Friday, February 15, 2008

The View from the Middle of the Road

Have you ever wondered what is the worst affliction in our society today? Is it the evils of terrorists? The stories in the news of infanticide? Famines and war? There is something I feel is much more pervasive in our lives. It has stained us as we look at the world through its lens.

Indifference and mediocrity.

When you watch the news at night, and see the horrors of the war in Afghanistan, or news of fathers and mothers killing their children, what do you do? You hear it, but it doesn’t really affect you. It is only a factoid from TV; just something that happens in this world. How many years now have certain places taken up residence in the vocabulary of newscasters: Gaza Strip, Jerusalem, Afghanistan, Iraq, Somalia. What have we as individuals actually done? Is there really anything that we can do?
Yes, of course. I don’t think that we can single-handedly stop violence, or the hunger in the world, but we can drop our feelings of indifference, and sense of mediocrity. We can tune in to this world, see that we are all connected and all the same. Since I have become a mother, this has never seemed clearer. I am not disparaging those of you who are not mothers, but ask any mother you know. You simply cannot look at the world without your child in it.

I made the “mistake” one day of watching one of those World Vision shows. Where the producers seem to have chosen the worst case scenarios and made families look as pitiful as possible. When I realized suddenly, that it was simply a picture of a mother holding her baby son, the same size as my (at the time) 3 month old. Except this boy was 18 months old and dying of hunger.
Looking in her eyes, I saw that she knew he son would die and she knew she could not stop it. I looked immediately into the eyes of my own son and desperately tried to imagine what must be going through her mind. She had carried this child within in her for 9 months, feeling his kicks and hiccups. She had laboured for hours giving birth with no drugs. She had held her wet, screaming child to her breast and perhaps nursed him. She saw his first smile and felt his fingers curl around hers. And now she would watch him die slowly. Creep away from her as his frail little body gave out on him.
I could no longer feel indifference. I felt this mother's pain and knew that we were the same. We had the same hopes and dreams for our sons, and hers would not be realized. I could not continue about my petty business for the day until I, too, had mourned for the loss of her son.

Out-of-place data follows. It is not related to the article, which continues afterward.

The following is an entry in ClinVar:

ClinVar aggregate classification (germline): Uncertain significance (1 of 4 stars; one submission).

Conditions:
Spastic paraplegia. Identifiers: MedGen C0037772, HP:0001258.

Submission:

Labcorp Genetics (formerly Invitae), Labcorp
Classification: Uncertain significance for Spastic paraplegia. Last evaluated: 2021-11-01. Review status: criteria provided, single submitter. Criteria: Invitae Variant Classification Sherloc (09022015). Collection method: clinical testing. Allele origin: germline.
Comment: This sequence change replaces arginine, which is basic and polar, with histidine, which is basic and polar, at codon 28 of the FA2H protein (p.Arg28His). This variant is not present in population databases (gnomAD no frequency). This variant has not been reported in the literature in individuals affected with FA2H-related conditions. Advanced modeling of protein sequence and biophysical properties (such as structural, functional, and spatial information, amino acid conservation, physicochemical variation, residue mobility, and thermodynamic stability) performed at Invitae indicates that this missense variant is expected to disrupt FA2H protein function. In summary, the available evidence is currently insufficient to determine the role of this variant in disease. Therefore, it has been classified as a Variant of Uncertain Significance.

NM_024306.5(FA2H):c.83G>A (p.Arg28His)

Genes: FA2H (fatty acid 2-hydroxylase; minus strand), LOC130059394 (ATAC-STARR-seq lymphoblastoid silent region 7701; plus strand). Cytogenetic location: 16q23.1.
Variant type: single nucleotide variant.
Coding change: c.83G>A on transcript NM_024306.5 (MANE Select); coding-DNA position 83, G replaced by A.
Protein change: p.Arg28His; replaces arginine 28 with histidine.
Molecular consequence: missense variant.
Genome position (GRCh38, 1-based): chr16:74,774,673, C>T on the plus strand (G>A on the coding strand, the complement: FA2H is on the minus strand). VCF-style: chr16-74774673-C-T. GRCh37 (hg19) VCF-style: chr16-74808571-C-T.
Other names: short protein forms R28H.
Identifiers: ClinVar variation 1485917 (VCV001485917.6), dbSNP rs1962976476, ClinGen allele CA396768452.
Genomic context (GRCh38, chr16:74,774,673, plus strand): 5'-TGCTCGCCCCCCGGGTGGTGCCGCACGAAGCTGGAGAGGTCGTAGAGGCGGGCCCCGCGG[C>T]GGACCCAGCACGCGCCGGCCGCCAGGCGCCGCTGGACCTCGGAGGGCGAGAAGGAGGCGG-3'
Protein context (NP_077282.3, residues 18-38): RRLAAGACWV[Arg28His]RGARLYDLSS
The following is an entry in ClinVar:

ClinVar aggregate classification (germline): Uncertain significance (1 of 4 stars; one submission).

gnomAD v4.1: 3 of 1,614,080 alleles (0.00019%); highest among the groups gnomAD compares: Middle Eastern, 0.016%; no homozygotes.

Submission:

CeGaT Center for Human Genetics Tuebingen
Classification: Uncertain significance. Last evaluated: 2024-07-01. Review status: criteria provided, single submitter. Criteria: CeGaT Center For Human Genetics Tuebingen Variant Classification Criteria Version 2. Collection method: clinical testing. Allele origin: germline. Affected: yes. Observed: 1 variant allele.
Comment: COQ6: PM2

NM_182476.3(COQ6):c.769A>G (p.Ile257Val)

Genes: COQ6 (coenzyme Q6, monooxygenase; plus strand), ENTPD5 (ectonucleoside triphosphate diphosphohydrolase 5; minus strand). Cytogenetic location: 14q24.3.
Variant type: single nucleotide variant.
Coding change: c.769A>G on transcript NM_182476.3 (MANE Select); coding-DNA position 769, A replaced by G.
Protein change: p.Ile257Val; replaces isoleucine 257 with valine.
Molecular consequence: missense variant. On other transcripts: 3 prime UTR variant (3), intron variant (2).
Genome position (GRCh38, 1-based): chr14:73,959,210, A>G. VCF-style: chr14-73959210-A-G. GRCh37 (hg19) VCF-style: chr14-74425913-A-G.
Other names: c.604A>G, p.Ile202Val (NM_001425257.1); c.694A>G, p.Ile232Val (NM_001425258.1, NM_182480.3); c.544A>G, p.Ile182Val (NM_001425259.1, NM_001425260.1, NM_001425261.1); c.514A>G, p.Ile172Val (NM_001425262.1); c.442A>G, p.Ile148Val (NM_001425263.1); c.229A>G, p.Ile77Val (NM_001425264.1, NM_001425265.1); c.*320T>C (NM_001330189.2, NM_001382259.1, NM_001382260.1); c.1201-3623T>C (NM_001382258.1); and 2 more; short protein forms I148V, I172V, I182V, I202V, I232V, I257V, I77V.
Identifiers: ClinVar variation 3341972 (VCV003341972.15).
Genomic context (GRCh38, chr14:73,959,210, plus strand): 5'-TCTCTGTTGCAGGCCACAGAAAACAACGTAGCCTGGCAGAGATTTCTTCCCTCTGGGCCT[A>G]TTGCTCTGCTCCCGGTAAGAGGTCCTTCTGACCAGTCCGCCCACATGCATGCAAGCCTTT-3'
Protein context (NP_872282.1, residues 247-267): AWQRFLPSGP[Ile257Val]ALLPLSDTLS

What is the cure?
Compassion.
We have lost our compassion in this global community we live in. We watch TV, as though it is only a picture, when, we should be considering each image as a reflection of life. It is one thing to see the effect of war and famine in our world. It is another to smell the acidic smoke from burning buildings or feel the touch of flies on your face from infested water. We need to regain compassion that we have lost. Reach out to the suffering and not assume that others will. Give until we know the pain that they feel. Go out on limbs to rescue the lost. Not fear to let our voice and our single voice alone be heard.

They came for the Communists, and I
didn't object - For I wasn't a Communist;
They came for the Socialists, and I
didn't object - For I wasn't a Socialist;
They came for the labor leaders, and I
didn't object - For I wasn't a labor leader;
They came for the Jews, and I
didn't object - For I wasn't a Jew;
Then they came for me - And there
was no one left to object.

Martin Niemoller, German Protestant
Pastor, 1892-1984

2 comments:

Cate said...

I agree wholeheartedly. We have become a complacent society.

Angela WD said...

You sure have pointed to a painful reality. The other reality is that there are so many things to care about, many people become overwhelmed and close their eyes.

My husband works as a Ministry Director for a large church, and daily people come to him for advice on where to volunteer their time and talents. He asks them, "When you look out into the world, what breaks your heart? What type of injustice makes you most angry? Focus your efforts there."